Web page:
Sibley Williams: I actually began writing short fiction around age eight or nine and throughout high school and my first years of college. It seems strange to say in hindsight, but I was 21 when I wrote my first poem. Perhaps due to the way it was taught to me in school, before that I had never enjoyed reading poetry and had certainly never considered writing one. The story of my first poetry experience still fills my heart with gratitude and inspiration.
It was summer in New York, and I was sitting by a lake with my feet dragging through the current caused by small boats when suddenly, without my knowing what I was doing, I began writing something that obviously wasn’t a story. What was it? Impressions. Colors. Emotions. Strange images. I didn’t have any paper, so I used a marker to write a series of phrases on my arm. Then they poured onto my leg. Then I realized I needed paper. I ran back to the car, took out a little notebook, and spent hours emptying myself of visions and fears and joys I don’t think I even knew I had. Since that surreal and confusing moment by that little city lake 19 years ago, poetry has become my creative obsession and life’s work, the lens through which I better comprehend the world and my tiny part in it.
Though each poem possesses its own unique demands, themes, and structures, my work is always heavily rooted in human attachments and disconnects: to others, self-perception, culture and politics, landscape, language, hurt and healing. My goal for every poem is to try to enter into a conversation, to spark some kind of fresh connection. Often history and myth reach out to embrace (or suffocate) the present. Often one very human, very emotional experience gets filtered through the lens of a larger cultural or political struggle. And there’s my privilege.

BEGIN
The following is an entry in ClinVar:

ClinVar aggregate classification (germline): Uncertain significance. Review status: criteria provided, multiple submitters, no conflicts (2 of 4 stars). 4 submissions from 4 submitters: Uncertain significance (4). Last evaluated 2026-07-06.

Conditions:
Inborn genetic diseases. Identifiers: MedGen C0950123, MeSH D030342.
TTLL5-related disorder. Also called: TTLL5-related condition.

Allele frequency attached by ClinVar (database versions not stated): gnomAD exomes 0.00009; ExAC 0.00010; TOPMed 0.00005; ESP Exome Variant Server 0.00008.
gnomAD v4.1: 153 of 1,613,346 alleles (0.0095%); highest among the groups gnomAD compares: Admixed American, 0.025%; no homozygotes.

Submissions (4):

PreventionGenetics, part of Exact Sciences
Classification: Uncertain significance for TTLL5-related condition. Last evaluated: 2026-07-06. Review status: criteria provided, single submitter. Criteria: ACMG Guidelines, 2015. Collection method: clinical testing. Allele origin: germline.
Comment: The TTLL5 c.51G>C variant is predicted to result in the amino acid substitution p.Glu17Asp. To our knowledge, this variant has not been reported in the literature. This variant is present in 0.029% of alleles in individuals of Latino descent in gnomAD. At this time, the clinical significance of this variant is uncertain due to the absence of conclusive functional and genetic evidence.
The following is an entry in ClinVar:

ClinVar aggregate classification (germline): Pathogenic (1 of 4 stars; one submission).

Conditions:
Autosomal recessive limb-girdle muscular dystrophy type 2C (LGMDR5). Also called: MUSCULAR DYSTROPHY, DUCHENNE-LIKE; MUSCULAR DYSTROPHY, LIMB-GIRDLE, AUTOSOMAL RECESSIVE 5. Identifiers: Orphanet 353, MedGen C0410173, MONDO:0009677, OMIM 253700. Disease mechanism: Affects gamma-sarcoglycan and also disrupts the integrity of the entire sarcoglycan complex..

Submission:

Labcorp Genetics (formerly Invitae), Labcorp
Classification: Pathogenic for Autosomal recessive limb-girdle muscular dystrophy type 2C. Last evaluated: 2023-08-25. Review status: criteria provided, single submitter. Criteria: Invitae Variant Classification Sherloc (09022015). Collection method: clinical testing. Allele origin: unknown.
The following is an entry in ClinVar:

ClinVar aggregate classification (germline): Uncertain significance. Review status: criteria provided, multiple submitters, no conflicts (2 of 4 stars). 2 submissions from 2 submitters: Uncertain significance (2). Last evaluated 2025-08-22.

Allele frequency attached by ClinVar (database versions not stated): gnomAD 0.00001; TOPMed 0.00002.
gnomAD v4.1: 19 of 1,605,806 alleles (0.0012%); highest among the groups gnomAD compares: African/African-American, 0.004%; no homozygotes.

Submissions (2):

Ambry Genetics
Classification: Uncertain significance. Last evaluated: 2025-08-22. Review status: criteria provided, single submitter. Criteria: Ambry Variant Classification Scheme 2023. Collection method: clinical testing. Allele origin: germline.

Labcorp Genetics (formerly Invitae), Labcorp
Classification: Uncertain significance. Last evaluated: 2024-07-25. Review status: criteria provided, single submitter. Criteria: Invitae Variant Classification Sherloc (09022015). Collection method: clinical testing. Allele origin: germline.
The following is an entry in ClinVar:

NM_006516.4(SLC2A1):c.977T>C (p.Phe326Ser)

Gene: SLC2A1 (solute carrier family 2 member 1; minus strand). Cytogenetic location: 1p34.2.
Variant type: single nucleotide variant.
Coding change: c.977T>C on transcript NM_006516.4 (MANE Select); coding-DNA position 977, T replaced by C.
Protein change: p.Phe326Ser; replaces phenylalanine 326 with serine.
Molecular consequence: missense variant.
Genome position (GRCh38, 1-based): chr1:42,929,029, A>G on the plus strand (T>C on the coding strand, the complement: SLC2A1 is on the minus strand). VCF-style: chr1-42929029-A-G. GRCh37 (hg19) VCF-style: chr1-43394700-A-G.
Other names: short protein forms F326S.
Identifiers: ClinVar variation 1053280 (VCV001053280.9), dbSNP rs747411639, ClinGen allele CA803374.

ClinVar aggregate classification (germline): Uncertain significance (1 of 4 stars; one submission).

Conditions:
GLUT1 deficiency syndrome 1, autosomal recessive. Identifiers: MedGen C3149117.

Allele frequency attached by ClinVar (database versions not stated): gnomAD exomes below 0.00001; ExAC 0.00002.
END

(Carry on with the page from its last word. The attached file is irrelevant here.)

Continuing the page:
I cannot escape my privilege. I cannot pretend I don’t live in a tumultuous world where people repeat the same mistakes, often with violent consequences. And, probably like everyone else, I have no idea who I am or what defines me. So those tinges of realistic darkness always worm their way into my work. At the same time, I’d like to consider myself a fairly hopeful person. So, I often include those tiny shards of light tucked away within us that make the rest of this living worth it.
In the end, we write about what haunts us, what keeps us up at night, what stalks our mind’s periphery, just out of sight, emerging from the darkness to remind us how fragile we really are.
Donovan: Very few poets can make their living solely through book sales or reading fees. What’s your day job?
Sibley Williams: That is unfortunately so true. Over the decades I’ve been writing, I’ve naturally had a variety of jobs both pertinent to and rather far from the creative realm. I’ve taught middle and high school. I’ve worked for a small publisher. I’ve struggled through a few non-creative office jobs. However, as I’ve slowly honed my craft and gotten myself and my work out there, I’ve been able to move steadily toward purely freelance, artistic sources of income, which also really helps as a parent. Currently, I cobble together a professional life from teaching workshops, book coaching, poetry critiquing, assisting authors with publication, working as Guest Poetry Editor of Kelson Books, reading at universities, and other things. It’s an incredible pleasure and honor to finally be able to “live” off creativity!
Donovan: Congratulations on living the dream! How has the pandemic affected your writing life?
Sibley Williams: Although I know many poets and writers whose perspectives have broadened, whose hearts and minds opened, and who have had so much more free time to write during the pandemic, my experience has been quite different. Partly due to health and political fears, partly because my kids have been home so much more due to school closures and family illnesses, and partly because my twins have recently been diagnosed with neurodivergent disorders, the past few years have taken a toll on my own writing. The inspiration, that necessary spark, isn’t quite there at the moment. But I know from experience that it’s only temporary, and I’ve learned not to make an issue of it. I am still working with poets, still reading poetry…so I’m far from disconnected from what I love. I’m just having some continued trouble finding words for my own experiences. But this will pass…hopefully later this summer. I can feel something akin to inspiration slowly blooming inside.